Belly of the Beast


Israeli director Samuel Maoz was wounded in the 1982 Israeli excursion into Lebanon (a piece of history seen in Waltz with Bashir). It’s obvious that much of what one sees in his Lebanon comes from personal experience. The problem is that the part that comes from a keen knowledge of cinema techniques—of grabbers and close-ups—is obvious, too, and the mixture doesn’t quite mix.

One takes away from Maoz’s film the sense that tank warfare is an especially filthy way to fight and die, and that’s the mark of a serious statement of a wartime experience. You make the discovery, “This is absolutely not the way I’d want to fight a war,” the same way you did when reading Randall Jarrell’s poem about the ball-turret gunner or checking the finale of Pat Barker’s Ghost Road, describing WWI foot soldiers, in their extremity of exhaustion, deliriously imagining the sun reversing its course. There are times when the Quakers don’t seem all that crazy.

The movie is mostly carried out in tight close-up as the operation begins, hours before daylight. The crew of the tank, code-named “Rhino,” get lost, away from the rest of their command. After they’re crippled from a direct hit, they’re trapped in the neighborhood of a pair of vengeful and unreliable Phalangist Lebanese allies. The tank’s officer, Assi (Itay Tiran) is showing signs of fracture, like the rest of Rhino’s green and nerve-wracked crew.

We don’t leave the tank’s interior, though people (a corpse, an officer, a Syrian prisoner) drop in through the hatch. After the wallop of a shell—shown in John Woo slow motion—the cast is sprayed with almost pressurized filth, and the now blackened faces of the crew are even more indistinguishable than they were before.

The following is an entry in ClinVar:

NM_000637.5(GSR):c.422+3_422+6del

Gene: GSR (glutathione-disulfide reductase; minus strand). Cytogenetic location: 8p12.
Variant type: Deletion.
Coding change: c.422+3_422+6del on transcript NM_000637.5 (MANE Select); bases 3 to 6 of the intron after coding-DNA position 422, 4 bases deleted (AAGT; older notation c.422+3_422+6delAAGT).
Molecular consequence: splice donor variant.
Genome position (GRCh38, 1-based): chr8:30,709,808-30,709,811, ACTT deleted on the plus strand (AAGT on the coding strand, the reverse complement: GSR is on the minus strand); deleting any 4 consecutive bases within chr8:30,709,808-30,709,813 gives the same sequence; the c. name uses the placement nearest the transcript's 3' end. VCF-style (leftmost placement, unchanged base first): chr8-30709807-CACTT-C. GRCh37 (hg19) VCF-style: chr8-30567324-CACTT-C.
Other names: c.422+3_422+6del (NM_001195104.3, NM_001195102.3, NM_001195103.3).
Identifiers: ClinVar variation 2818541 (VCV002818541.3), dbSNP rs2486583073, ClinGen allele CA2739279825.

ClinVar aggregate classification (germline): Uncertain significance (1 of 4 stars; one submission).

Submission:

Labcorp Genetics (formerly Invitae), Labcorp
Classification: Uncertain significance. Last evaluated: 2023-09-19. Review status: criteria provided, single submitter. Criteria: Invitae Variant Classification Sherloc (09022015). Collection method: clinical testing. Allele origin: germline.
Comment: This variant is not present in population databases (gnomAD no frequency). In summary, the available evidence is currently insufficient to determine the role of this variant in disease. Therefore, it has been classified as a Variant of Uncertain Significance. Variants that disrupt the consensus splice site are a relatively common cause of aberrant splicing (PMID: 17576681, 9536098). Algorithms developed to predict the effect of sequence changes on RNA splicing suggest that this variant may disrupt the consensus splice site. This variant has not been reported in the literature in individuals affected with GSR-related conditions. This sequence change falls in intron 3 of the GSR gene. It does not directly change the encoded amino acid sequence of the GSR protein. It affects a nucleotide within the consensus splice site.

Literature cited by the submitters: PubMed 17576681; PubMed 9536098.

Getting a nude scene into this kind of film wasn’t easy, but Maoz did it. After the tank wastes a terrorist, a civilian’s dress catches on fire, and she tears it off herself. The periscope tracks her as she looks for something to cover herself with. I’d accept that gawking at a naked woman is exactly what a soldier would do. I’m less comfortable with her scorn and rage as she stares down into the tank’s lens. The cut from her eyes to a soldier’s eyes makes their experiences equivalent. That’s the old war-movie lie: having to watch people suffer is as bad as suffering.

There are shockers here. Something terrible that happens to a civilian is like a real-life version of the finale of 1932’s Freaks, and the eye of an eviscerated donkey gets a tight close-up (something a cameraman might focus on, but would a soldier?). There’s also a plausible monologue about a boy’s orgasm shortly after the death of his father. Maoz’s uncomfortable way with dialogue, combined with the film’s tunnel-vision, ensures that the lines have the staged sound of a radio play.

It may be good enough that Lebanon is the work of a humane man who doubts the necessity of war. But if there’d been something else manifested here, the imperativeness of De Palma, the punch of the William Friedkin who made Sorcerer or even more touches of the “black comedy” Maoz says in interviews that he wants to make next, Lebanon would have been so powerful that it would have been unwatchable.

‘Lebanon’ continues at the Smith Rafael Film Center, 1118 Fourth St., San Rafael. 415.454.1222.